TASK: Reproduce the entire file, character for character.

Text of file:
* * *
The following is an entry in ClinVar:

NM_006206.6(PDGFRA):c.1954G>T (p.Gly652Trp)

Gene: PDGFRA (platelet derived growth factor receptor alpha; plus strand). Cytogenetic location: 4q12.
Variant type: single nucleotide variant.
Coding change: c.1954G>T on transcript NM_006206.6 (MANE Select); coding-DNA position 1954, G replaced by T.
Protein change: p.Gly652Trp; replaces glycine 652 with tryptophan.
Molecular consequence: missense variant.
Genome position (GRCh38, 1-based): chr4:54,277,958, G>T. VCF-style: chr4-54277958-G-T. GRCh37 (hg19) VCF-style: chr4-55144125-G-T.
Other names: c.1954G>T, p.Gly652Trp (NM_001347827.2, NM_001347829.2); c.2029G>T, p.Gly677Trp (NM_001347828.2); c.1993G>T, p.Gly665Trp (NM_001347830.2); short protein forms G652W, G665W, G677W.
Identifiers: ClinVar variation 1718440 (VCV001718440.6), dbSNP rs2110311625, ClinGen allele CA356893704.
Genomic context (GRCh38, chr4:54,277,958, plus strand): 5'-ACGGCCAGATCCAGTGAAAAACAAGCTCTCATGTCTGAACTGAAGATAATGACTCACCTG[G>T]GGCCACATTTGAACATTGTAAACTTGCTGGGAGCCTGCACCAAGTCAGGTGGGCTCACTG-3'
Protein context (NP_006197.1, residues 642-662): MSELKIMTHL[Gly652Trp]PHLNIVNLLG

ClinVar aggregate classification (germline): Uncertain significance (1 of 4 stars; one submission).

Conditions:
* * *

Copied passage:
The following is an entry in ClinVar:

NM_006206.6(PDGFRA):c.1954G>T (p.Gly652Trp)

Gene: PDGFRA (platelet derived growth factor receptor alpha; plus strand). Cytogenetic location: 4q12.
Variant type: single nucleotide variant.
Coding change: c.1954G>T on transcript NM_006206.6 (MANE Select); coding-DNA position 1954, G replaced by T.
Protein change: p.Gly652Trp; replaces glycine 652 with tryptophan.
Molecular consequence: missense variant.
Genome position (GRCh38, 1-based): chr4:54,277,958, G>T. VCF-style: chr4-54277958-G-T. GRCh37 (hg19) VCF-style: chr4-55144125-G-T.
Other names: c.1954G>T, p.Gly652Trp (NM_001347827.2, NM_001347829.2); c.2029G>T, p.Gly677Trp (NM_001347828.2); c.1993G>T, p.Gly665Trp (NM_001347830.2); short protein forms G652W, G665W, G677W.
Identifiers: ClinVar variation 1718440 (VCV001718440.6), dbSNP rs2110311625, ClinGen allele CA356893704.
Genomic context (GRCh38, chr4:54,277,958, plus strand): 5'-ACGGCCAGATCCAGTGAAAAACAAGCTCTCATGTCTGAACTGAAGATAATGACTCACCTG[G>T]GGCCACATTTGAACATTGTAAACTTGCTGGGAGCCTGCACCAAGTCAGGTGGGCTCACTG-3'
Protein context (NP_006197.1, residues 642-662): MSELKIMTHL[Gly652Trp]PHLNIVNLLG

ClinVar aggregate classification (germline): Uncertain significance (1 of 4 stars; one submission).

Conditions: